It is often associated with indecision, hesitancy, uncertainty, and other human foibles that signal less-than-adequate preparation. Doubt is often seen as an impediment to moving forward, getting the job done, and following through. All usually highly appreciated accomplishments.
Doubt, by its very nature, I see as associated with beliefs. I can interact with a statement that you or anyone else believes to be true from anywhere along a continuum from total doubt (it can never be true!) to blind faith (it’s absolutely true).
I believe most of our feelings about statements made in day-to-day conversation lie somewhere mid-range between doubt and faith, mostly because it’s not really important to us whether the statement is accurate or not.
But then there are positions that are hard-wired into us.
They are frequently rules of life bestowed upon us in our youth.
- One should finish all the food on one’s plate.
- One should behave politely to one’s elders.
- Faith in God will give you everlasting salvation.
- People who don’t look like us are suspect and to be feared.
- Winning is good (and its ancillary: second place is losing).
I suspect that you, dear reader, have some polar feelings about those statements—some funny, some not. Some may be so locked in that you blindly think they’re true. Others are easier to doubt.
Can you see that where along the continuum your feelings fall can be dictated by your upbringing, education, and life experiences? That point is, in most cases, not a choice at all but a learned response.
We were told to “trust science” throughout the Covid pandemic. But what happens when science proves itself inaccurate? Remember the following ‘scientific’ facts from our not-so-distant human history?
The earth is flat.
Humans are the only species on Earth.
The heavenly bodies we see at night revolve around the Earth.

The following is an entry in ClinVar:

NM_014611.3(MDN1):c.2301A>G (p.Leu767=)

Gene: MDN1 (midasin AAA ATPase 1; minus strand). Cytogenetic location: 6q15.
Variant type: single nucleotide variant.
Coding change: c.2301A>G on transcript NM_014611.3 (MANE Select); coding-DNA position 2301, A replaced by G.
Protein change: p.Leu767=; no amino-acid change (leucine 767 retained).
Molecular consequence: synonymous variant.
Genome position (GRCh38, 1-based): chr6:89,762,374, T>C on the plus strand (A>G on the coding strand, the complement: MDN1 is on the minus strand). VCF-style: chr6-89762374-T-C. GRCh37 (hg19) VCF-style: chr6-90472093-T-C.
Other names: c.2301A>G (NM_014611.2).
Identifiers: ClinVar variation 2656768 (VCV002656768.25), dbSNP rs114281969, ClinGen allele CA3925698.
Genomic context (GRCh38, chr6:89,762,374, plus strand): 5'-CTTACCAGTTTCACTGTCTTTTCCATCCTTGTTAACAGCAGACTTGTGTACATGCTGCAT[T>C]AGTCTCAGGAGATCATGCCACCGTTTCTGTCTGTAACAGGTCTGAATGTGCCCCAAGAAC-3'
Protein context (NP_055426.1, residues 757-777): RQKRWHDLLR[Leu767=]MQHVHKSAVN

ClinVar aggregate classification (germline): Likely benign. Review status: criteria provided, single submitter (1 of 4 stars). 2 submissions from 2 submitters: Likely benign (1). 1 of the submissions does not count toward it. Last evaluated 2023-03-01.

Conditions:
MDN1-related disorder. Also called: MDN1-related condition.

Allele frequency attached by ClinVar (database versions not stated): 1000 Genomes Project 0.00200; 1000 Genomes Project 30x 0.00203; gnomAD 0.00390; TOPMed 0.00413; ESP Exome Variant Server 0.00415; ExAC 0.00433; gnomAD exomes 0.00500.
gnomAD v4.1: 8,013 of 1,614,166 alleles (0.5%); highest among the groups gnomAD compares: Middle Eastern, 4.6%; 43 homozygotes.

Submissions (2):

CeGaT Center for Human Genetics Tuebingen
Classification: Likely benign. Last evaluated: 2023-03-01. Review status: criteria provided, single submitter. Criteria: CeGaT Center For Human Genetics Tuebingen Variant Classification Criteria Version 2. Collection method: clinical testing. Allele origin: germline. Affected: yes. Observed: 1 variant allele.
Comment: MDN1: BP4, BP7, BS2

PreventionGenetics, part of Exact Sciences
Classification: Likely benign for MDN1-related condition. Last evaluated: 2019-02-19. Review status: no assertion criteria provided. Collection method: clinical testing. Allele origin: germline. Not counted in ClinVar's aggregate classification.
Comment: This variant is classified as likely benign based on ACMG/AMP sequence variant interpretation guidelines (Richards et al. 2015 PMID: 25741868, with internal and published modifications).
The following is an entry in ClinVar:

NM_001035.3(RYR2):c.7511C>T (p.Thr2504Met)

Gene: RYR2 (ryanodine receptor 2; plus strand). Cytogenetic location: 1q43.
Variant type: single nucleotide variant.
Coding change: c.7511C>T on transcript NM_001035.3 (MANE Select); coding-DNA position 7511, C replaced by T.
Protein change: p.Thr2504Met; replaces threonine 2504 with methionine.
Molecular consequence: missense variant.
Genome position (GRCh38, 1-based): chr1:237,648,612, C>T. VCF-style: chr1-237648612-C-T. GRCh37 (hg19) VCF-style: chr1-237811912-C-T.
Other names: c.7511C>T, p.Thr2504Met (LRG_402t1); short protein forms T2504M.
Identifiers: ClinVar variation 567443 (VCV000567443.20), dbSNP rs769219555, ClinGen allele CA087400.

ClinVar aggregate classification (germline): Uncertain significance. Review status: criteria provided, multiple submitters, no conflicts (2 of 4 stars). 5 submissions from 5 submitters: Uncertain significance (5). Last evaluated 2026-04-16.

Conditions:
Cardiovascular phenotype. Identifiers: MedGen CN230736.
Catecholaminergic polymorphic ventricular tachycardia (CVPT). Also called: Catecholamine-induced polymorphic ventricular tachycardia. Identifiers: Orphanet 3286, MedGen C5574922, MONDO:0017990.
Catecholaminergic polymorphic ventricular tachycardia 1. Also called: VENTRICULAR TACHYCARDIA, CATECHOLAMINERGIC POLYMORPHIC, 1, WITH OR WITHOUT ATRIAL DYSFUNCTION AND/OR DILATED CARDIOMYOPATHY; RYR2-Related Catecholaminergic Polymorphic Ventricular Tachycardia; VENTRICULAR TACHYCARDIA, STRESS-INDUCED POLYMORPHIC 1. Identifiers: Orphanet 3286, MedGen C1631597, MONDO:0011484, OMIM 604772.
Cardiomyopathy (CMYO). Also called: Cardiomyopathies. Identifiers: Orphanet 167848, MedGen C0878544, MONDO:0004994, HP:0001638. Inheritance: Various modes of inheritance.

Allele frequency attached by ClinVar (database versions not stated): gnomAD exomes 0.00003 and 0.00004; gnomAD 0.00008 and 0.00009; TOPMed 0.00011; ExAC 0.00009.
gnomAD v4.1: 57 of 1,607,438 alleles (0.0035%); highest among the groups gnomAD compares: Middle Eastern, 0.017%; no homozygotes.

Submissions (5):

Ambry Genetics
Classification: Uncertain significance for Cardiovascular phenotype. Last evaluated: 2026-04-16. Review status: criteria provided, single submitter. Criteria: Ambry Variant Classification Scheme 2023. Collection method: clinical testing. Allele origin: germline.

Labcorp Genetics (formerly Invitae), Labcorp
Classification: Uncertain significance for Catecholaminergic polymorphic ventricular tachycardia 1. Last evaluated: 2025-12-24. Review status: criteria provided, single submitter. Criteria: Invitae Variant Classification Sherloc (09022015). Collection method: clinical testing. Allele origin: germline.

These were all touted as scientific fact back in their days.
But science is in the business of disproving itself, thank goodness!
Brave adventurers, innovators, and counter-journalists challenge the ‘facts’ everyone has total faith in and voila! New discoveries. New outlooks. New theories.
Are we so locked into our myopic views of science today that we think “This is it! We’re done!”? That everything we know is accurate and unquestionable?
Of course not. Pluto may yet be a planet (poor guy was demoted several years ago by “science”). Pure science, casting faith in their own knowledge aside, is charging full speed ahead to disprove everything in hopes of discovering new interpretations.
Science is in the business of doubting.
If it’s good enough for world-renowned scientists to routinely doubt what they know, then how can I have so much blind faith that everything I know is how it really is?
Because I’m trained that way. With no forethought or presence of mind, I will likely accept every ‘fact’ I have carried with me since my childhood. Why would I doubt that finishing everything on my plate is good for me? (Mom and Dad perpetually drove that into my thick hide.) “Think of the starving children in (insert country here—I was told China). Why would I doubt this compassionate global sentiment? Maybe because today I eat too much to maintain a healthy weight? But to get there, I have to doubt the original theory, at least temporarily, to discover new data.
And how could I doubt that Pluto is a planet when my 6th-grade science teacher AND parents drove that into me (Mercury, Venus, Earth, Mars, Jupiter, Saturn, Uranus, Neptune, PLUTO!)? (Did you sing that as you read it?)
I never had any reason to doubt that. But some physicists did, and the world’s recent perception of Pluto at least gives it an identity crisis!
If I never doubt any of my premises, theories, rules of life, or locked-in preuestjudices, then I believe I cannot progress. And I continually want to progress.
Since “change is the only constant,” then doubting keeps me always on the lookout for new theories, premises, and data. And doubt is the foundation of presence.